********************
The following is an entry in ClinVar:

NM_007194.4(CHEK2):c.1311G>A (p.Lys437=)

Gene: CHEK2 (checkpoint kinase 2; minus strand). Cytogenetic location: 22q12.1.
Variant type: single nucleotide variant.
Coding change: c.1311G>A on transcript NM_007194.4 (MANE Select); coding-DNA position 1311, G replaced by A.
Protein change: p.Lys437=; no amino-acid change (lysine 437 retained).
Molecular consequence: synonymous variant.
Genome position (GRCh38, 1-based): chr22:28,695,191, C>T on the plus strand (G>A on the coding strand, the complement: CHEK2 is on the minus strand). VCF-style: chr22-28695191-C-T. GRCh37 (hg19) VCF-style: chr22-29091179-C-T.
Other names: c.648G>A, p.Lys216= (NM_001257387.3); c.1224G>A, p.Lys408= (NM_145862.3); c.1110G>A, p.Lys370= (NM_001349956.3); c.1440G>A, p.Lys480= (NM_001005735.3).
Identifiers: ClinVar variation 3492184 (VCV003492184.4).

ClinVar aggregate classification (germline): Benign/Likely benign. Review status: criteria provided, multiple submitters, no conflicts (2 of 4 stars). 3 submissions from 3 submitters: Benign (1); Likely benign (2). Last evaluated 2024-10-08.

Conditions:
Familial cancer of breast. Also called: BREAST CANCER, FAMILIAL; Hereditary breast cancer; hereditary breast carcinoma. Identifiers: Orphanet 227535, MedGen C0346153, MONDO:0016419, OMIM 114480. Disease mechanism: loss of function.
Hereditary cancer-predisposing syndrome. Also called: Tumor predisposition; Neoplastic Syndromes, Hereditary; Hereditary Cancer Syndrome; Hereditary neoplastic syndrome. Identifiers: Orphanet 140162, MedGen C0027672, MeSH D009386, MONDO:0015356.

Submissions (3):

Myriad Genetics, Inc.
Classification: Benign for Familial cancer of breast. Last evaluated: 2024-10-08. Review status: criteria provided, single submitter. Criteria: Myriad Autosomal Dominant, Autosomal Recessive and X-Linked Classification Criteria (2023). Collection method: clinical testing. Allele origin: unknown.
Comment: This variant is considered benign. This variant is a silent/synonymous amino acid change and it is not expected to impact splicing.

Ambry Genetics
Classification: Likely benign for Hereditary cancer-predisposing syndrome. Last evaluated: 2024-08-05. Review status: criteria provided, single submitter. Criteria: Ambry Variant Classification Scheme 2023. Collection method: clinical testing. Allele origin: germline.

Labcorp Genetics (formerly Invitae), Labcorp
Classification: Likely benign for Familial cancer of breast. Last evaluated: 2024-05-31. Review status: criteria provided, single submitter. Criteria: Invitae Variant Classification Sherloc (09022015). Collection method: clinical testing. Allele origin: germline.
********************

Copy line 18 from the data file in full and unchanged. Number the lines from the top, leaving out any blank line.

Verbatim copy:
Comment: This variant is considered benign. This variant is a silent/synonymous amino acid change and it is not expected to impact splicing.